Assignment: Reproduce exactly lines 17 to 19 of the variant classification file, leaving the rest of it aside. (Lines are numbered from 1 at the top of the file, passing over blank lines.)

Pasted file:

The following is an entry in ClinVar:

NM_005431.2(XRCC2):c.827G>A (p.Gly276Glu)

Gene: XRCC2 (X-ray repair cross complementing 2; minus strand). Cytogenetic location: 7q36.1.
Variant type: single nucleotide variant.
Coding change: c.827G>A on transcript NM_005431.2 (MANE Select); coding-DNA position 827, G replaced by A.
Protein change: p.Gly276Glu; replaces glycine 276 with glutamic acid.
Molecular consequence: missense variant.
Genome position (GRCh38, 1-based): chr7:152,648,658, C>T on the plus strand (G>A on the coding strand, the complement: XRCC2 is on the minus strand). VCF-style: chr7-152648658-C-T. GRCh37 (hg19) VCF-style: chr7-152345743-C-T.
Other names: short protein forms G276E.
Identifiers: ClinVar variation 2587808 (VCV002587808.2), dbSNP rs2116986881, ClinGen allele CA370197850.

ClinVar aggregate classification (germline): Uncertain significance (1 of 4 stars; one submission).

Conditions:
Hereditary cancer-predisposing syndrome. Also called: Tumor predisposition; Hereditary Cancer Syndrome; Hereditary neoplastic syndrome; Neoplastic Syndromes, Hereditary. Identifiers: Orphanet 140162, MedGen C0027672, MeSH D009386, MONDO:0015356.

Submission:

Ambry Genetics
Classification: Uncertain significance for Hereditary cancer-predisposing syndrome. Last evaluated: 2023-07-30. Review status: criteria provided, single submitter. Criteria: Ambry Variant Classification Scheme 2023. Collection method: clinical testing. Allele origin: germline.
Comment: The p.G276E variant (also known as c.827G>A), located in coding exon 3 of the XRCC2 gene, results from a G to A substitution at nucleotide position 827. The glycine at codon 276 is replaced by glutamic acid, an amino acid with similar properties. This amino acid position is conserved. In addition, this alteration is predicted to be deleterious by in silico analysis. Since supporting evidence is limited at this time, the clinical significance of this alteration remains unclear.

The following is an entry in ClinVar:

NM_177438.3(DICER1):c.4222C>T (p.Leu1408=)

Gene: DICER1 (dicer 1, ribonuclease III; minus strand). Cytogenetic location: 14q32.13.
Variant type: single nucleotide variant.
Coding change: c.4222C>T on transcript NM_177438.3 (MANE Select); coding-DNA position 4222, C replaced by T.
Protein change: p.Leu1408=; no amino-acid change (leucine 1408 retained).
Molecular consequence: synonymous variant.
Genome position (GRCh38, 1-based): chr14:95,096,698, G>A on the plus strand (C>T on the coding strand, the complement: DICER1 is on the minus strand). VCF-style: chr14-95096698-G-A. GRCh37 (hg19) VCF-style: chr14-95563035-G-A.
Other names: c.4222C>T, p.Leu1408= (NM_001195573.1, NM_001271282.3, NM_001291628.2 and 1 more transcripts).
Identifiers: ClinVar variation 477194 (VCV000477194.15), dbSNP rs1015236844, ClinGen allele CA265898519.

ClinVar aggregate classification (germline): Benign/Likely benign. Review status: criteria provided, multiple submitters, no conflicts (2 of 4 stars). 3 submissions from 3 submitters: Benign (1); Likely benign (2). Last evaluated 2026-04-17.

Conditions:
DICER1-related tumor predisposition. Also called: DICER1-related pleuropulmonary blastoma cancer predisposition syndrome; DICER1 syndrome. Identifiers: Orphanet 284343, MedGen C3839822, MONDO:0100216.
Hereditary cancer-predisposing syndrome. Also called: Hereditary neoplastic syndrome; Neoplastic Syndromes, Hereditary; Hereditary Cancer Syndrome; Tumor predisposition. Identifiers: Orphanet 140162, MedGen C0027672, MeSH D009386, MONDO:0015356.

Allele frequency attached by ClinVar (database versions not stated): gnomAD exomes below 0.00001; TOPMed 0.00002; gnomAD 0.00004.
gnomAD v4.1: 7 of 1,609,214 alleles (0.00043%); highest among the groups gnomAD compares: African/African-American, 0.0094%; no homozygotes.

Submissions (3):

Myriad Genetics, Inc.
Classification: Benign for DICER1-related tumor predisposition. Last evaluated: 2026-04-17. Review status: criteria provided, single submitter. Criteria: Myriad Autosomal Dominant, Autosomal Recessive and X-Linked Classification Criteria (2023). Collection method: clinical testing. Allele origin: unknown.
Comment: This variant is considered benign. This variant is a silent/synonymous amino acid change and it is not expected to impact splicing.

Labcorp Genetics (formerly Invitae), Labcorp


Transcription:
Comment: The p.G276E variant (also known as c.827G>A), located in coding exon 3 of the XRCC2 gene, results from a G to A substitution at nucleotide position 827. The glycine at codon 276 is replaced by glutamic acid, an amino acid with similar properties. This amino acid position is conserved. In addition, this alteration is predicted to be deleterious by in silico analysis. Since supporting evidence is limited at this time, the clinical significance of this alteration remains unclear.

The following is an entry in ClinVar:

NM_177438.3(DICER1):c.4222C>T (p.Leu1408=)